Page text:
I've learned that BBQ is an ever changing journey. Have fun, try something different, when it works write it down and laminate it and put it in a binder. Never mess with your Q at the contest. Share with others that are starting to Q; remember you were there once.

08-25-2011, 10:53 AM
Tongs in one hand, beer in the other. :mrgreen:

08-25-2011, 10:54 AM
Patience for me too. Before learning to how to smoke I was always trying to get the fire as hot as possible. Now I know the benefits of low and slow.

08-25-2011, 11:36 AM
Patience, use an internal therm. as a guide only, prep for a long cook the day before and there is more than 1 way to Q and get good results.

08-25-2011, 11:46 AM
As many have said, patience and being in tune with my cooker. :thumb:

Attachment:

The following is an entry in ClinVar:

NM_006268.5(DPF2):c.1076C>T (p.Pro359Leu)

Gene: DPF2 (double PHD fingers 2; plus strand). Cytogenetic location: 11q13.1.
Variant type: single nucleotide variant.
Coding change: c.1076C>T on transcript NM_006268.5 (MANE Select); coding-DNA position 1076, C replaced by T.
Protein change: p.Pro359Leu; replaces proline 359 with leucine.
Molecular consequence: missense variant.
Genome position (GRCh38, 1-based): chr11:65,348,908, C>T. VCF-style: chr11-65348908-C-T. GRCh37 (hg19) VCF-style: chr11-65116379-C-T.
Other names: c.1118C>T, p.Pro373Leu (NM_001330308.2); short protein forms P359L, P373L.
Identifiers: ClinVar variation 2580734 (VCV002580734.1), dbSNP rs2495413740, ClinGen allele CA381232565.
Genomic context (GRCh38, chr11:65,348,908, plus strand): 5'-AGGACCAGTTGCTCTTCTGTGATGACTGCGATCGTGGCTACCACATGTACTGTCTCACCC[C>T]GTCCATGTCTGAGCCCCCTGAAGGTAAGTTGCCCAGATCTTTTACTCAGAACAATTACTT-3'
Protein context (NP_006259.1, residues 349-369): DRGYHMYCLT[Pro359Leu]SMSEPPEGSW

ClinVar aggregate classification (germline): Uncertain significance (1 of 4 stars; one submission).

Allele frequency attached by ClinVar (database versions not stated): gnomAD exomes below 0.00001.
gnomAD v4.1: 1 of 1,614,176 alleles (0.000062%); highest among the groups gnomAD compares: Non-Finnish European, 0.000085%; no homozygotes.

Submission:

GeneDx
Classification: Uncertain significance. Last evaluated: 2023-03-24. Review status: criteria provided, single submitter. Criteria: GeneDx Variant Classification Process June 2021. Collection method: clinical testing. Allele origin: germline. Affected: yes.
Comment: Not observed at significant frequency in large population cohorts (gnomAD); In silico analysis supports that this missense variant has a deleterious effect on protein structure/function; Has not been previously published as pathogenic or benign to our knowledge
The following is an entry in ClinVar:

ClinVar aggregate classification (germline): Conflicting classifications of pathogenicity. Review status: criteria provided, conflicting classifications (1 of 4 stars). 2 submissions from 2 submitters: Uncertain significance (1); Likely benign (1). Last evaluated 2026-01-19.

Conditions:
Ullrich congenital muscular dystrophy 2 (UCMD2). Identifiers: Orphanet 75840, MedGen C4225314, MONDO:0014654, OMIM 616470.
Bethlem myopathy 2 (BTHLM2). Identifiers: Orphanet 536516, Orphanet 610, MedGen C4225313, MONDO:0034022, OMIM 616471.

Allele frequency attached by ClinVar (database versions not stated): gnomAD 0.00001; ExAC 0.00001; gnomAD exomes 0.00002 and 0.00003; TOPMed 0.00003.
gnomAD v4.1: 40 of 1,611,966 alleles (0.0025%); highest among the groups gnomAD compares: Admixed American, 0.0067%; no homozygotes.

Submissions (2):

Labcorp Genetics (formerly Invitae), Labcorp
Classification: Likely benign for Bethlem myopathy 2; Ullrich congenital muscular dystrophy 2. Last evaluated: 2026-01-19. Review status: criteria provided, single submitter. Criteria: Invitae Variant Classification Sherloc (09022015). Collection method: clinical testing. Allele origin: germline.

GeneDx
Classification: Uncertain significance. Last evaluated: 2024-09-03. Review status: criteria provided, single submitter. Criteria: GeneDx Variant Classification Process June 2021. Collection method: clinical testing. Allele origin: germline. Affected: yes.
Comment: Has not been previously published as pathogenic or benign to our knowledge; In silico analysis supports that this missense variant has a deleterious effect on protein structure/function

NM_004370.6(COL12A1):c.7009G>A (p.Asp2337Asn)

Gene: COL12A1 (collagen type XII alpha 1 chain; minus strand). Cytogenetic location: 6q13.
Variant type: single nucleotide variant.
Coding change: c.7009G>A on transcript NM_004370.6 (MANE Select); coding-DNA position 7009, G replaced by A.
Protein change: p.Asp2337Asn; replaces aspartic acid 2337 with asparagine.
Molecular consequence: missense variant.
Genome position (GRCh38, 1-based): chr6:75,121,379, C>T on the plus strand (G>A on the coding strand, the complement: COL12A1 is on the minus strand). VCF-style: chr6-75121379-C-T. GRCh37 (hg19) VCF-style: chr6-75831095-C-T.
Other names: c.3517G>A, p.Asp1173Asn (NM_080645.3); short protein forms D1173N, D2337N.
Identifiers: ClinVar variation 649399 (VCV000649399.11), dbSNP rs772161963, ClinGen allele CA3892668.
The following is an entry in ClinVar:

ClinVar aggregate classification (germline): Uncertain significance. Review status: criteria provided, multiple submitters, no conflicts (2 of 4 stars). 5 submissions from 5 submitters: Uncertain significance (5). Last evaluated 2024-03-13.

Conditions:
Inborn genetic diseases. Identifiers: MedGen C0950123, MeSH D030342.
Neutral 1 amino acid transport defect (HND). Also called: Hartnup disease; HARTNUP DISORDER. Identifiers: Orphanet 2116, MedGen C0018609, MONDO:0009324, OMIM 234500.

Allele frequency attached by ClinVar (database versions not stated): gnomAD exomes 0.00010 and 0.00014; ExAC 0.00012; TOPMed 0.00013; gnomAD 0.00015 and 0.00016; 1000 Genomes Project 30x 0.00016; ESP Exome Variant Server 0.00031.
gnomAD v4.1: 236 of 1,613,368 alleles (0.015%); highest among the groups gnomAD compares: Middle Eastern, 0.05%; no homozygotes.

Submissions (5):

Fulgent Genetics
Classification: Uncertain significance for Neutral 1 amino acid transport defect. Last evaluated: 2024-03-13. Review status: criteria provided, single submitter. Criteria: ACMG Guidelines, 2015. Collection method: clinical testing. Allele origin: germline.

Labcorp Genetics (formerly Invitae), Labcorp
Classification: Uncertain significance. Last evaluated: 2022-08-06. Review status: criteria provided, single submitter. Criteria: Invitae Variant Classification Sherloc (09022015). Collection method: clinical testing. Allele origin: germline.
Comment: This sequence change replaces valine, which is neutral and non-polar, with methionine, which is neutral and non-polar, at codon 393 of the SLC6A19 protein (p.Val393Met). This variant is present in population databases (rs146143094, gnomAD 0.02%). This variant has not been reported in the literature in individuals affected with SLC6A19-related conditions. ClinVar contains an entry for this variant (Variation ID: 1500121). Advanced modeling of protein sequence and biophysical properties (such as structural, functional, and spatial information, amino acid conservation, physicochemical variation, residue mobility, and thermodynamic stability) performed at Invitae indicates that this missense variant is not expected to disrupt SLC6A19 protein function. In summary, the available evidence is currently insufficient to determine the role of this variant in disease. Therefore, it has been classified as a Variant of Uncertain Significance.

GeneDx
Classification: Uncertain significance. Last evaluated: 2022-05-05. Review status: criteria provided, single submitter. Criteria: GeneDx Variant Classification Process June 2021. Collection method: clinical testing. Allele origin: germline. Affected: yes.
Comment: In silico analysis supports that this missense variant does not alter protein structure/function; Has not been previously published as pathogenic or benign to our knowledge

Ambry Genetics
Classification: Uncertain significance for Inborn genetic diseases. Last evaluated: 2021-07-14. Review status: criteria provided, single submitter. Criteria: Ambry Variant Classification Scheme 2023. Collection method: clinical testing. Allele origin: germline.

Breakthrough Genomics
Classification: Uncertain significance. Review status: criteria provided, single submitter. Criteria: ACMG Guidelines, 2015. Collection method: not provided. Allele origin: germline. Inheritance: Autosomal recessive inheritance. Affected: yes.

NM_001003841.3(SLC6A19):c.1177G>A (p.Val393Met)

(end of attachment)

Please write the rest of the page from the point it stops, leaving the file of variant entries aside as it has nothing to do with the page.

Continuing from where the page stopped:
08-25-2011, 11:53 AM
It's all about fire control.

chomper's bbq
08-25-2011, 12:20 PM
Have fun, keep learning, write down what works and then laminate it and put it in a binder, don't change things at the contest, and share information with newbees because that's where you started.

BBQ Bandit
08-25-2011, 12:32 PM
It's all about fire control.

Amen! No fire management... no chance for success.

Terry Knife
08-25-2011, 12:38 PM
Judging done-ness by probing, and learning the feel of what's done and what isn't. Proper Coolering, how to keep complete notes. There is tons that I never learned in school that I learned in the yard....chemistry, thermal dynamics, physics, geometry and math.

08-25-2011, 12:40 PM
Good company, good beer and/or beverages and good food. Q'ing is like a fine wine, it's done in its own time. Don't rush it and enjoy the journey.

08-25-2011, 12:43 PM
Tongs in one hand, beer in the other. :mrgreen: